One of the things I realized after the fact is that I have done a lot of representing of students and interns in these two books. I realize it’s for a very good reason, which is that they are learning the thing that I am learning. They’re learning the way I’m learning and they can explain things in a way that is really understandable, so that was really helpful for me.
Dueben: There is this idea that podcasts are just one person or a couple people talking into microphones. This does happen, but I’ve worked at a public radio station and you capture and convey how much of a collaborative process making radio can be.
Abel: I wrote a Transom manifesto about collaboration. This is my top takeaway from the book in terms of myself, in terms of other people and other kinds of narrative artists: we need to be talking to each other. I’ve always thought this. After teaching ten years at SVA, I’ve learned that classroom critique is so valuable. Students never know what they’ve got until they graduate and they lose it. That live critique, talking to people about your work out loud is so, so valuable. I’m really trying to with the podcast especially figure out a way to try to incorporate that for other people making narrative. “What can we do to make narrative better?”
Dueben: It can be exhausting to go through criticism, as you show in that Snap Judgement meeting.
Abel: It absolutely can. It’s important to be clear about that but it is so valuable.
Dueben: It’s exciting to have an interaction with another that helps you come to a new understanding of your own work.
Abel: People who will honestly look at what you’re doing and really look and pay attention is such a valuable thing. It’s rare. It takes a lot of attention and a lot of mental energy to be a critiquer as well as to be critiqued.
Dueben: So after all this, did you feel you had to make a podcast?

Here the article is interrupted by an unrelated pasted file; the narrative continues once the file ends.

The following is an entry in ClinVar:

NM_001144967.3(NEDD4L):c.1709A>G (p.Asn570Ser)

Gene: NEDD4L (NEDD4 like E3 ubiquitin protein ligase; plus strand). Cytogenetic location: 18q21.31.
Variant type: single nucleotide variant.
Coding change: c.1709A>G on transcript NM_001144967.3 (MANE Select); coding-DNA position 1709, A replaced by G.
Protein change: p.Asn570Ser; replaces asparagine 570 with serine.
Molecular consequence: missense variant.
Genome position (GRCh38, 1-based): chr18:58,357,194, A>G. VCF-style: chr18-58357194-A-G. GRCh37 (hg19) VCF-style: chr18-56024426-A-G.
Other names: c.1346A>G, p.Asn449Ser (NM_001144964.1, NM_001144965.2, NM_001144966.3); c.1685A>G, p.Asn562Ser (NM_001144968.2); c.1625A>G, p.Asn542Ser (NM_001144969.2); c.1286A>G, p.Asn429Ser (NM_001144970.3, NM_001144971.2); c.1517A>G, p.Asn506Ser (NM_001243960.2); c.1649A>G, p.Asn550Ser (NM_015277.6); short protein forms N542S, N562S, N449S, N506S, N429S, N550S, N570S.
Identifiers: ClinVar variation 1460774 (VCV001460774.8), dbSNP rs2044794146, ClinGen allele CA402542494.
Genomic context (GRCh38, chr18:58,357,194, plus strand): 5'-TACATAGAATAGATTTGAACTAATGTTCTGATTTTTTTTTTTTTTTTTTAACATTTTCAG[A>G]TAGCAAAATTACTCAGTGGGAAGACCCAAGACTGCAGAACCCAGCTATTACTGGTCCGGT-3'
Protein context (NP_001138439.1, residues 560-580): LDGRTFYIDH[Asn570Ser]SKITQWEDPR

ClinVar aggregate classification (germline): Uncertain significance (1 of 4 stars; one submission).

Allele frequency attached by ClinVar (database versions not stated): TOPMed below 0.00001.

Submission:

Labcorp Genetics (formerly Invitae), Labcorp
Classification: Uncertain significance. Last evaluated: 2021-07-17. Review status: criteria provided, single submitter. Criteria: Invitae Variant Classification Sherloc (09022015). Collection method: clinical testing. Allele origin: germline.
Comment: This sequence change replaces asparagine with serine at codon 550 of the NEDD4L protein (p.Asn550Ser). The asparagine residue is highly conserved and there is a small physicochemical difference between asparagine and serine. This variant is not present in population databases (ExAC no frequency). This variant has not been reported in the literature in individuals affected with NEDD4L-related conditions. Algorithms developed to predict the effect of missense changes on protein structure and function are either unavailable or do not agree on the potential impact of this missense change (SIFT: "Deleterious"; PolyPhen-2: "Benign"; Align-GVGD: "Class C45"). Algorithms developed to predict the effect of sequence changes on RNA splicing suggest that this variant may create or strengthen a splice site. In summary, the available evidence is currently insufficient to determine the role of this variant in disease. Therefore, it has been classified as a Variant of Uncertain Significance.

Abel: Had to? No. [laughs]
Dueben: When did you go, “I should make a podcast of my own?”
Abel: It was a funny process, actually. I was in my studio in December– there’s something about December because I make a lot of big decisions about directions in my life in December…it was mid-December and I was really frustrated because I had a very short deadline. It was a slog. I was mechanically going through a lot of artwork that was already planned, so I had a lot of brain space with which to think. I’m thought about blog posts and marketing the book. There are so many pieces of the interviews I conducted…so much information that I wasn’t able to get into the book. I had been saving it in my scrivener file and made a clips file of stuff that was great, but I just couldn’t use it. My plan was to do a series of blog posts about various ideas. Then I thought, “but I’ve got this audio. It’s not high quality, but it’s people’s actual voices. I’ll make a Soundcloud account and put these clips in there.”
At some point it was a major face palm moment, “I should make a podcast. Obviously. I have this great material. I should just do it.” I hesitated about it for a number of months, but it really was a no-brainer. It made total sense, even if it also felt like, “oh god, what am I getting myself into here” at the same time.
Dueben: Did you ever wonder if it was too meta to make a podcast about the making of a book about audio?
Abel: That’s just where I live. That’s what I do. [laughs] The whole book is so incredibly meta. Every minute of it had some moment of internal self-referentiality that I had to grapple with, so it’s not a new thing.
Dueben: I asked that jokingly, but of course the podcast is about much more than just the making of the book.
Abel: It’s not the making of it at all. The podcast is about making stories. It really is meant to be very actionable stuff about making stories–even more than the book is. The book is full of great ideas and lots of people expressing very clearly these big concepts. I think anybody could take it and make something actionable out of it to a certain extent, but it was never meant to be a textbook. It’s meant to be a really good read and interesting and engaging. One of the things I can do with the podcast is to take that a couple steps further and say, “okay, so we learned this and this and this, here’s some extra information, now what are you going to do with it?”